Re: Bug in NIntegrate[]?

*To*: mathgroup at smc.vnet.net*Subject*: [mg126893] Re: Bug in NIntegrate[]?*From*: A Retey <albert.retey at gmail.com>*Date*: Fri, 15 Jun 2012 15:29:51 -0400 (EDT)*Delivered-to*: l-mathgroup@mail-archive0.wolfram.com*References*: <jrep0q$nrh$1@smc.vnet.net>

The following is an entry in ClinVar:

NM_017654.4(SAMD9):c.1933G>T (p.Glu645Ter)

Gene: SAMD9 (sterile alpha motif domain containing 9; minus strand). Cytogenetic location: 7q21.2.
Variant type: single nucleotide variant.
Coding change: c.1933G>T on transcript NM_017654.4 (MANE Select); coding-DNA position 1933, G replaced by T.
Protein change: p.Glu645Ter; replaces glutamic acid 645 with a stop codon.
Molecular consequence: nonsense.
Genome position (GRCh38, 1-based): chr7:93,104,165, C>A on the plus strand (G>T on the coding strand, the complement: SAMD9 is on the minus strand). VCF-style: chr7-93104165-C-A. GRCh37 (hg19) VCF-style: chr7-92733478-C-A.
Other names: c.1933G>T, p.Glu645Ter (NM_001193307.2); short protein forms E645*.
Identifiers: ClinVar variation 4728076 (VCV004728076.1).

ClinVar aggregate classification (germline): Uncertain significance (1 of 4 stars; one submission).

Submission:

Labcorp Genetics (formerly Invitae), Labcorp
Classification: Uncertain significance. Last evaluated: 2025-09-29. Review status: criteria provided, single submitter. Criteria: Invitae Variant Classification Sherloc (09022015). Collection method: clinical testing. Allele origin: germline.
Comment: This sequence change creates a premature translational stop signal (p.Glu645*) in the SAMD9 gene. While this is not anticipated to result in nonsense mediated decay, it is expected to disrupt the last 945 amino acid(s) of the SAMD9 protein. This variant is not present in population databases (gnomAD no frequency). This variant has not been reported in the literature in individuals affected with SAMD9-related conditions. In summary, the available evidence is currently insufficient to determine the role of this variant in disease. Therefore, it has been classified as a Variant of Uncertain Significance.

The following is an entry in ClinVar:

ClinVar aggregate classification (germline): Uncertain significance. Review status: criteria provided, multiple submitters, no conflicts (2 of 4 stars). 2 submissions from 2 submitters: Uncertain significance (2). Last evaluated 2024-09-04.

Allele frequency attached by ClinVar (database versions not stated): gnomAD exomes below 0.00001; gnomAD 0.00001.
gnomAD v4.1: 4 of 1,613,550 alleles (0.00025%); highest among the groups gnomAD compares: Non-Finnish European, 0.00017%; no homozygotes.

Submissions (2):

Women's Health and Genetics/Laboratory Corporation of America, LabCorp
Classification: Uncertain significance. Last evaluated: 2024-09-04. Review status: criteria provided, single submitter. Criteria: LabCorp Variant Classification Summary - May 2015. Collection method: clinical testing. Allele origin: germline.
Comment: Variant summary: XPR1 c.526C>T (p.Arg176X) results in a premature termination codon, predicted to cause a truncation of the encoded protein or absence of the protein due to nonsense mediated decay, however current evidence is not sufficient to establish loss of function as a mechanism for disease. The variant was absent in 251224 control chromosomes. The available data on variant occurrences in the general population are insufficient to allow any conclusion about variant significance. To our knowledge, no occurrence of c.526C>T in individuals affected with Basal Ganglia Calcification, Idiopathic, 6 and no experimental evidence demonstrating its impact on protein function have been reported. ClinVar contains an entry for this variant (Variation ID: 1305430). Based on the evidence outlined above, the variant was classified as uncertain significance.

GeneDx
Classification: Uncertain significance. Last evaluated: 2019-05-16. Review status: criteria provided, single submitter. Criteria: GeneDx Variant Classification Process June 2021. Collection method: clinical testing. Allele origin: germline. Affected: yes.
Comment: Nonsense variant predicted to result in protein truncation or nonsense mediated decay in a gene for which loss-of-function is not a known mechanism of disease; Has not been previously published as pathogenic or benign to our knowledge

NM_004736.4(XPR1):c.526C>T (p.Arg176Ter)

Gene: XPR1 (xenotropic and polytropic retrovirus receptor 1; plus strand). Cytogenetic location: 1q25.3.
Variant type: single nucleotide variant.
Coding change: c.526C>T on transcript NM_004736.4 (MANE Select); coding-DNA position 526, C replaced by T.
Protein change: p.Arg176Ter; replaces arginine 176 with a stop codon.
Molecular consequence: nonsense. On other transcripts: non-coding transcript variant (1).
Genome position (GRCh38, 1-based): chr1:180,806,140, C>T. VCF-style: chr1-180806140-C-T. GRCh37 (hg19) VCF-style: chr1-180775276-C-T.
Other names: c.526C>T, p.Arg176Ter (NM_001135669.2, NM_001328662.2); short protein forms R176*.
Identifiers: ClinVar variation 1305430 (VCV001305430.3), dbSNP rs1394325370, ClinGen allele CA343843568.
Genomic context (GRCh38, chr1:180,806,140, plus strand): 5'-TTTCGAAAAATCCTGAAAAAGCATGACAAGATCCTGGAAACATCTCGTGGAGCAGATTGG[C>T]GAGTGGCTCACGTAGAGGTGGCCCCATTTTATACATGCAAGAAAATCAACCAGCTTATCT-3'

Hi, > I define the function f[x] as follows: > > f[x_] := 0 /; x < 0 || x > 1; > f[x_] := 1 > > It is zero outside of the interval [0,1]. This can be verified by plotting > Plot[f[x], {x, -1, 2}] > > Now I integrate it from -1 to 2: > In[270]:= NIntegrate[f[x], {x, -1, 2}] > Out[270]= 3. > > The result should be 1, but it is 3. Clearly Mathematica ignores the fact that f[x] is zero outside of [0,1]. > > This caused a lot of headache for me recently when I encountered such behavior in one of my research code. > GS Another variant of the most frequently asked question :-). NIntegrate does evaluate the integrand symbolically, if not told otherwise. That symbolic evaluation will return 1 in your case: In:=f[x] Out:= 1 Since NIntegrate doesn't seem to accept the option Evaluated->False as some other functions which have the same problem do, you need to define the function so it only evaluates for numeric arguments: ClearAll@f f[x_?NumericQ] := 0 /; x < 0 || x > 1; f[x_?NumericQ] := 1 That will make NIntegrate behave as expected (it will complain about bad convergence, but that I'd consider expected behaviour for that function :-). Note that it can do better if you use more "mathematical" ways to define your function, e.g. UnitStep, UnitBox or HeavsideTheta. hth, albert